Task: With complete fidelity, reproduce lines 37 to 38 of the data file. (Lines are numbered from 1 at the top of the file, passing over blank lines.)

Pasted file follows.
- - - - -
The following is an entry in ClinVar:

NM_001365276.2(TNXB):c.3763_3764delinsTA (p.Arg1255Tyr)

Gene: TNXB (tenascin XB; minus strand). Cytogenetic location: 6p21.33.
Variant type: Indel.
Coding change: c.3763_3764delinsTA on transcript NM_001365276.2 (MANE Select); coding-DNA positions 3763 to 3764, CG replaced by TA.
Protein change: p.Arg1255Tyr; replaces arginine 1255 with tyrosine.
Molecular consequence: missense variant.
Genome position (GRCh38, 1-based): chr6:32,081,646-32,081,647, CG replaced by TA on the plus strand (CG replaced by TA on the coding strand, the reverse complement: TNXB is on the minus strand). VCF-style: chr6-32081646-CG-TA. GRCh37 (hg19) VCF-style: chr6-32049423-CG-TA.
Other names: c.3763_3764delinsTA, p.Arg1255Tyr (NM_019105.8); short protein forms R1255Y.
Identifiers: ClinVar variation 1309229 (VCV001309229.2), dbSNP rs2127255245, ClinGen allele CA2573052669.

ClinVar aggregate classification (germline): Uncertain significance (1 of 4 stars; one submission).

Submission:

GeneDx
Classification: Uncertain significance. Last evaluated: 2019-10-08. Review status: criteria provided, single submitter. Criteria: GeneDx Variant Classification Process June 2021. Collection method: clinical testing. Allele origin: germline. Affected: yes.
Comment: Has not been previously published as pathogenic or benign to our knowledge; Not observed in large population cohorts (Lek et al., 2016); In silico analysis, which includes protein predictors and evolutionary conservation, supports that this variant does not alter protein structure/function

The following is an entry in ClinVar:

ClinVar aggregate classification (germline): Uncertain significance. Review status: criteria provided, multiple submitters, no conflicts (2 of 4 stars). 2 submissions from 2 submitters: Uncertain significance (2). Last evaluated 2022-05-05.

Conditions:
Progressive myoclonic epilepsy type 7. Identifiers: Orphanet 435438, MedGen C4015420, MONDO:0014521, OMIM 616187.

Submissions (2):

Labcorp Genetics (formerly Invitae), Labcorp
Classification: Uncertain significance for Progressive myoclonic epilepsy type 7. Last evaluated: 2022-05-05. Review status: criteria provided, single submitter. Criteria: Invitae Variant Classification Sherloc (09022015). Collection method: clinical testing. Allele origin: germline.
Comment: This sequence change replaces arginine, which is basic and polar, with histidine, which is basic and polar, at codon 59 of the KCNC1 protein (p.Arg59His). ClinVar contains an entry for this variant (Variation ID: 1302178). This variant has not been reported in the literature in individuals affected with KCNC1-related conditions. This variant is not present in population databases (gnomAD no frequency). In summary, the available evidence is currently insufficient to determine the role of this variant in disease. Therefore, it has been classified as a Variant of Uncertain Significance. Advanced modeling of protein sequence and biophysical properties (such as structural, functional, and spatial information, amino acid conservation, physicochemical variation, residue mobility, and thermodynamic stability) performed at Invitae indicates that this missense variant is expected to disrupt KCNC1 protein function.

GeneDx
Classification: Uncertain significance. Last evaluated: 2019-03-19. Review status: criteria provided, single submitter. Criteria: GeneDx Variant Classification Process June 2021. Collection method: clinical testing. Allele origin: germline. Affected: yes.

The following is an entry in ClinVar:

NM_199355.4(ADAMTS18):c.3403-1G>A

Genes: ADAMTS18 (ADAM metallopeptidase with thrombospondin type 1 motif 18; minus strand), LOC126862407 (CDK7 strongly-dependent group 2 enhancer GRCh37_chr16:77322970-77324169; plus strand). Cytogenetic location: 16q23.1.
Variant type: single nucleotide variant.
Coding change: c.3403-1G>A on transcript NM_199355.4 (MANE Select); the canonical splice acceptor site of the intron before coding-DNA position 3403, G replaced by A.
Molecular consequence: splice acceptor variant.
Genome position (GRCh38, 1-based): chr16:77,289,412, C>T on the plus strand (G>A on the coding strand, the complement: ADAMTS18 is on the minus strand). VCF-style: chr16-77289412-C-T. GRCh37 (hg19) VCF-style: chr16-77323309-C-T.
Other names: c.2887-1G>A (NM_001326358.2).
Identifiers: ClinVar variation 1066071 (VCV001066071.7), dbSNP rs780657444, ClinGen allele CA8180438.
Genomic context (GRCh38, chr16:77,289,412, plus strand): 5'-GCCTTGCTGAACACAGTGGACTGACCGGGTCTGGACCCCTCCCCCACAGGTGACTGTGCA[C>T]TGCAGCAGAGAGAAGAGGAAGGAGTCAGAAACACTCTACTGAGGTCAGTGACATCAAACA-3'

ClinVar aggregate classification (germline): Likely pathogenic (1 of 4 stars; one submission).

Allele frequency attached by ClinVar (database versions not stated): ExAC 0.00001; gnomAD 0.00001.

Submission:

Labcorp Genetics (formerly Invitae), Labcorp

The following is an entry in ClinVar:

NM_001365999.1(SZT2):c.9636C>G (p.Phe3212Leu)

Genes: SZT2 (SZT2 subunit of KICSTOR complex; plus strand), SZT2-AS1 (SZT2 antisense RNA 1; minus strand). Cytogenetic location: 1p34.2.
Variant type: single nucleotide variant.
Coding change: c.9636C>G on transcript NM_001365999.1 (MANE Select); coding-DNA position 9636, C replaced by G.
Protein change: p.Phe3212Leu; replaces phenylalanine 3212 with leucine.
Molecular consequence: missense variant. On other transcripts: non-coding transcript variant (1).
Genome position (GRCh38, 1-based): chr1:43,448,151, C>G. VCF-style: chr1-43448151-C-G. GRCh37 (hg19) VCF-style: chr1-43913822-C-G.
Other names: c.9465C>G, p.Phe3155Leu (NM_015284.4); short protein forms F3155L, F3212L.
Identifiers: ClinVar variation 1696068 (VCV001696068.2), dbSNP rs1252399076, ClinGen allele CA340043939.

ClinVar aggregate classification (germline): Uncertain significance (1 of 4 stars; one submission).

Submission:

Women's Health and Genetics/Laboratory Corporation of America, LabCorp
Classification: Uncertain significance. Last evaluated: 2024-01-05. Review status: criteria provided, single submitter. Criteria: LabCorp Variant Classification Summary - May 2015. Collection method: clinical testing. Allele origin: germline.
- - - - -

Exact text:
Allele frequency attached by ClinVar (database versions not stated): ExAC 0.00001; gnomAD 0.00001.

Submission: